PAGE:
Abby Wambach will play the final game of her illustrious career on Wednesday in New Orleans, La., against China.
Wambach is the world’s all-time leading international goal scorer — male or female — with 184 career goals. She has been called the G.O.A.T. — greatest of all-time — by many of her teammates and pundits, and argument which can only be made for a select few players.
On Wednesday, there will be tears. It will be a changing of the guard. As I wrote for NBC SportsWorld when Wambach announced her retirement in October, there is one thing which stands out above all other attributes to me when it comes to Wambach: her leadership.
Here’s an excerpt of the article:
Abby Wambach is many things. She is the world’s all-time leading international goal-scorer, among both women and men, with 184. She is a two-time Olympic champion, missing the 2008 Games in the United States’ reigning three-peat after breaking her leg in the final exhibition before the team left for Beijing.
I’ve never seen an athlete more possessed by a single objective: winning a World Cup. Wambach’s desire for what she saw as the crown jewel of her legacy was almost ludicrous given her individual accolades and two Olympic gold medals. But that elusive World Cup trophy kept her hungry.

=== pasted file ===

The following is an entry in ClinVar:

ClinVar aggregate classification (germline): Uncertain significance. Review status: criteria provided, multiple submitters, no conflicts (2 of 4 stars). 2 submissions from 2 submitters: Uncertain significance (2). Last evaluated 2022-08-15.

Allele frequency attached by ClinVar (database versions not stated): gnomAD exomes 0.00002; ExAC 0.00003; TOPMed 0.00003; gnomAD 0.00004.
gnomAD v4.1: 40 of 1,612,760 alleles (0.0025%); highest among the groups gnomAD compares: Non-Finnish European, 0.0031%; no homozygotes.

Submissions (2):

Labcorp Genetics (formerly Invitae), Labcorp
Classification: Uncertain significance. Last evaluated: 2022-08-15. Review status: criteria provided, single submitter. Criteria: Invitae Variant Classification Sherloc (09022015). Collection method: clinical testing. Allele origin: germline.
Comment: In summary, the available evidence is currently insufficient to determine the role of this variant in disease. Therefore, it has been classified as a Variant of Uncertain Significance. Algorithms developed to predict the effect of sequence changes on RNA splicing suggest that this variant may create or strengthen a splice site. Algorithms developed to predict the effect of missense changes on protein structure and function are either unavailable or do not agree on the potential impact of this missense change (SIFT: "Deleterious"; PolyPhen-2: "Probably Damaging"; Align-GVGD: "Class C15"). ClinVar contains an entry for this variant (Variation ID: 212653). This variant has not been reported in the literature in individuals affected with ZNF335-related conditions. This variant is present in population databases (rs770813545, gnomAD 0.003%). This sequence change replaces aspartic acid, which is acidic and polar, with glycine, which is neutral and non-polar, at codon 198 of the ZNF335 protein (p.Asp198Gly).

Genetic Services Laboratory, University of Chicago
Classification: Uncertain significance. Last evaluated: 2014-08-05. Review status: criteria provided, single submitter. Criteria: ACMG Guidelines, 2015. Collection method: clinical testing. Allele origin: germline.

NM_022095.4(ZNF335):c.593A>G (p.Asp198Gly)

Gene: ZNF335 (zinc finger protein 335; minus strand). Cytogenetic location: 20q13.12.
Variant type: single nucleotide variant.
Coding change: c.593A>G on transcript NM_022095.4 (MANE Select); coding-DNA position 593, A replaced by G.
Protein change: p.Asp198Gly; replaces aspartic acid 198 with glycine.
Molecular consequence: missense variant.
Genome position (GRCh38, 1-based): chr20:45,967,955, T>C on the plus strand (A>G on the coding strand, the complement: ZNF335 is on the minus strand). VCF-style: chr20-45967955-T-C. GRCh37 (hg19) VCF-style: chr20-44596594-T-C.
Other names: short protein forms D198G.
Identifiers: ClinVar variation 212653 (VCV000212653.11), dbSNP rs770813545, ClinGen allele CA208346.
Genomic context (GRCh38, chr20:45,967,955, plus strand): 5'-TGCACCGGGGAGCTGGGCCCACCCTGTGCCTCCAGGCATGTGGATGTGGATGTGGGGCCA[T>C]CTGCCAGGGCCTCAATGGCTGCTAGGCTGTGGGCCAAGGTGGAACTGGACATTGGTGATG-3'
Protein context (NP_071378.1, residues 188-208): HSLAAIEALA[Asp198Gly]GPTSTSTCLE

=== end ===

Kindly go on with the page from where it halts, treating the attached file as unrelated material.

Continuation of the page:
“You’re damn right I need it,” she said in May when asked if a World Cup title was needed to help define her not just as a player, but as a person.
And now Wambach is a World Cup champion. It surely didn’t happen the way she would have envisioned it through all these years. She wasn’t the one heading in that last-gasp goal or scoring a hat trick in the final. Instead, Wambach came off the bench in the final three matches of the World Cup and played only limited minutes as her teammates found a higher gear in the tournament without her.
But above all things, Abby Wambach is a leader. She always took control of a situation, on and off the field. When she wanted something, there really wasn’t any stopping her.
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